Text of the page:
Officials need to get it together on Library debacle
By Chad Abshire
Daily Times editor
We just can’t keep up with the debacle that’s locally known as the Carbon County Library System.
What began as a story about a tight budget in a rough economic time has transformed into a sorry amalgamation of all that. On top of it, officials are overstepping boundaries and setting precedents with callous disregard.
About two weeks ago, the question was whether or not the branch libraries would close at the start of July. That seems forever ago.
Now, the main branch of the Library System, the Rawlins Public Library, is closed until at least July 6. That’s when a meeting is set for the Library Board of Directors to figure out what’s going on.
The sad part is that there was a glimmer of hope, for at least a moment, that the community could still enjoy the library’s limited services.
Thursday afternoon, the Library Board of Directors announced the Rawlins Library would remain open, albeit with significantly reduced services and different hours. Not the best, but a decent compromise, all things considered.
But Friday morning, Library Director Bobbie Morgan said the vote was incomplete, that a recount was performed and that the Board had actually decided to shutter the building.
It’s unacceptable, and embarrassing, for the county seat to forgo the benefits of a library — especially when school’s out for the summer.
Given the deep budget cuts and library staff resignations and layoffs, we weren’t sure if anyone was even still employed at the Rawlins Library to operate it. Looks like we weren’t too far off base.
We get it. Times are tough for every department in the county that relies on public spending, but this is no longer a problem of just dealing with funding cuts.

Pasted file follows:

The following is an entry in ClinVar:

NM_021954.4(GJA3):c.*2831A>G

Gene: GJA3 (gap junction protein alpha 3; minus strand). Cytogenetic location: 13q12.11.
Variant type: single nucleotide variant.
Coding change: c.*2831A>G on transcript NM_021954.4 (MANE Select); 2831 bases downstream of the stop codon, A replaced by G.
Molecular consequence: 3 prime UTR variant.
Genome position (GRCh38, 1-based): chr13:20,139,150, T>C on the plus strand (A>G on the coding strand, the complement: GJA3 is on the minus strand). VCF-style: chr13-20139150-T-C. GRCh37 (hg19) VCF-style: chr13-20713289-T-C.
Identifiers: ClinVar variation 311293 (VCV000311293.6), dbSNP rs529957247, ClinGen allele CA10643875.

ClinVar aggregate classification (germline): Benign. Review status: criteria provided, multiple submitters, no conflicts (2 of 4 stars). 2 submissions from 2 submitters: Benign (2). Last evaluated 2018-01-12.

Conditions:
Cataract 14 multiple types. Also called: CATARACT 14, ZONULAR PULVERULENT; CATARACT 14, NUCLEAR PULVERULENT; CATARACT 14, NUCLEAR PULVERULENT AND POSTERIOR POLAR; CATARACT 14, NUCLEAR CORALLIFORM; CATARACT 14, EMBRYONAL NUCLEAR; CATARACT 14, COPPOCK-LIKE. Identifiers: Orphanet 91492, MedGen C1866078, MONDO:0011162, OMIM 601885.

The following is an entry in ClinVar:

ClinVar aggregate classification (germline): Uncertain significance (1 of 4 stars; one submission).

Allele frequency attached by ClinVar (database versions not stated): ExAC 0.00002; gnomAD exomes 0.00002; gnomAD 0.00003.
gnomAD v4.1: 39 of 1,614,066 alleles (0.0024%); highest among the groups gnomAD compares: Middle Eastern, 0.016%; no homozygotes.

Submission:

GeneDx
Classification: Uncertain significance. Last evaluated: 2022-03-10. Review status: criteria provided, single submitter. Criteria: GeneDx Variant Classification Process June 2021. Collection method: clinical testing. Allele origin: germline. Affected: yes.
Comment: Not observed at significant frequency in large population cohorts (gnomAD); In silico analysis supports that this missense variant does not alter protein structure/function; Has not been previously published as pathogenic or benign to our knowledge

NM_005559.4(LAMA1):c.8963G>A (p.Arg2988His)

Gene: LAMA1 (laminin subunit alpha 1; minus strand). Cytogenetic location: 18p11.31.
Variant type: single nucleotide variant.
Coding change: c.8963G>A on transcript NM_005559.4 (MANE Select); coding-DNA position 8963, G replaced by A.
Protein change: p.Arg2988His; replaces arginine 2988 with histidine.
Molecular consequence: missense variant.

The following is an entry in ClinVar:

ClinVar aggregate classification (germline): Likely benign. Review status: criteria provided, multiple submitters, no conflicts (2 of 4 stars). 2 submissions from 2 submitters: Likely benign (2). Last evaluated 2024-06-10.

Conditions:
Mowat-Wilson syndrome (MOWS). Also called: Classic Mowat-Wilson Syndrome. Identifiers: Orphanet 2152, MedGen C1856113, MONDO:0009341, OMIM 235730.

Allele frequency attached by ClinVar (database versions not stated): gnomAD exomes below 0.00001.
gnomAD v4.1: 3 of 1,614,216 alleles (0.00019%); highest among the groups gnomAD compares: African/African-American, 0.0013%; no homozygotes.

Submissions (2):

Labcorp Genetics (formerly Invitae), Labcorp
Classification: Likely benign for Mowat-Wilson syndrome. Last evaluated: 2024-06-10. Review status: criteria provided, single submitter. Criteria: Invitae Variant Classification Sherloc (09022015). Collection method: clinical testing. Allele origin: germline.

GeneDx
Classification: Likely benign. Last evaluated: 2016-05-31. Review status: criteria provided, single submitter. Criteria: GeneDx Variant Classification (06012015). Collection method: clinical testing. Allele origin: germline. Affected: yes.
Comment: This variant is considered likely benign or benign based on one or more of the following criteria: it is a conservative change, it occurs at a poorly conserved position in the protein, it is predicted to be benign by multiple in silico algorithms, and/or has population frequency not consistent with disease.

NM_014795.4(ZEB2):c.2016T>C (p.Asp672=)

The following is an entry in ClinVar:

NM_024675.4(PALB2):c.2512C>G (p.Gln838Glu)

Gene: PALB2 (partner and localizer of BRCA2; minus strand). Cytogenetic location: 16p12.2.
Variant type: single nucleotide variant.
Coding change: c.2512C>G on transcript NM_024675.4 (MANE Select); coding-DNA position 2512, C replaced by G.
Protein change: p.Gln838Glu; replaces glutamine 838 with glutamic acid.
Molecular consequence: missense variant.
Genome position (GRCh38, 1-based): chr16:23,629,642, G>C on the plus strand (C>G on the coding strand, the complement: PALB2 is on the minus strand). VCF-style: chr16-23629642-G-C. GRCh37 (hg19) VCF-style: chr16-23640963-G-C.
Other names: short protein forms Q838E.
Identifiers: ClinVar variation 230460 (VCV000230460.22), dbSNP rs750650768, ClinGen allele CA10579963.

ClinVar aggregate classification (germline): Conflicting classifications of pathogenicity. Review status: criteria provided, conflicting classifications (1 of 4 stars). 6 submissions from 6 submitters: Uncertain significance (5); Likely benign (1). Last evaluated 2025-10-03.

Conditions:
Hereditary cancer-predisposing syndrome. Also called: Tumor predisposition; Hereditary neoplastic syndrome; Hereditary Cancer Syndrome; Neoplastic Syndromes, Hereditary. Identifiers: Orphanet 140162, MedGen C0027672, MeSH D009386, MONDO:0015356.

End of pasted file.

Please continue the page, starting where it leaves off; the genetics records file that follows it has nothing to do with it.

This is a problem borne from losing the trust of library employees, brought on by haughty actions with a touch of incompetency on the part of both the Carbon County Commissioners and the Library Board.
It’s ironically hilarious that Commissioner Sue Jones practically led a coup d'etat at the Library Board’s public meeting June 20 that was set to go over Morgan’s most recent budget iteration in an effort to save the outlying branch libraries.
“I’m adamant and committed to keep these libraries open,” Jones said at the meeting — a meeting that she presented a budget that she’d prepared for the library board.
The budget she came up with, Jones told those in attendance, was based upon a budget submitted earlier by the Library Board that cut costs by 30 percent, but with some additional cuts, primarily to library staff that serve in Rawlins.
That budget was ultimately accepted — a move that left us confused. It was a complete 180 from previous stances taken from the Library.
In an open letter posted to the Library’s website just days before the meeting, Library Board President Joanne Whitson wrote: “As a Library Board member, it is scary to me that the Commissioners are taking that much control and are trying to set a precedent and dictate what the Library Board can and cannot do with the budget.”
Rather than let Morgan finish what she’d come up with, the Library Board allowed Jones to swoop in and save the day with a budget she had come up with — a move sorely out of line with the professionalism we expect from any elected official, much less a county commissioner.
That’s like Mayor Robert Grauberger crashing the Carbon County School District No. 1 Board of Trustees meeting, holding up a budget and claiming “there’s a way to keep Sinclair Elementary open and I found out how!”
Who’s to say that Morgan didn’t come up with an even better solution than Jones? We never found out.
We’re not surprised that Morgan resigned. We can’t really blame her. She didn’t sign up for this. She probably expected to come in, deal with a budget in a rough time (standard protocol for a woman of her experience) and lead the Library through a rough time.
Instead, she’s been the lead story of the Rawlins Daily Times more than she’d probably like — in stories that she’d likely rather not be in.
And we’d rather not be writing those stories. We’d rather be writing stories about the latest program dreamed up by Anne Price, we’d rather be shooting more photos of story time with Bridget Manley.
But we can’t. And we’re wondering when we, and the roughly 3,000 people who use the Rawlins Public Library on a monthly basis, will be able to even step foot inside again.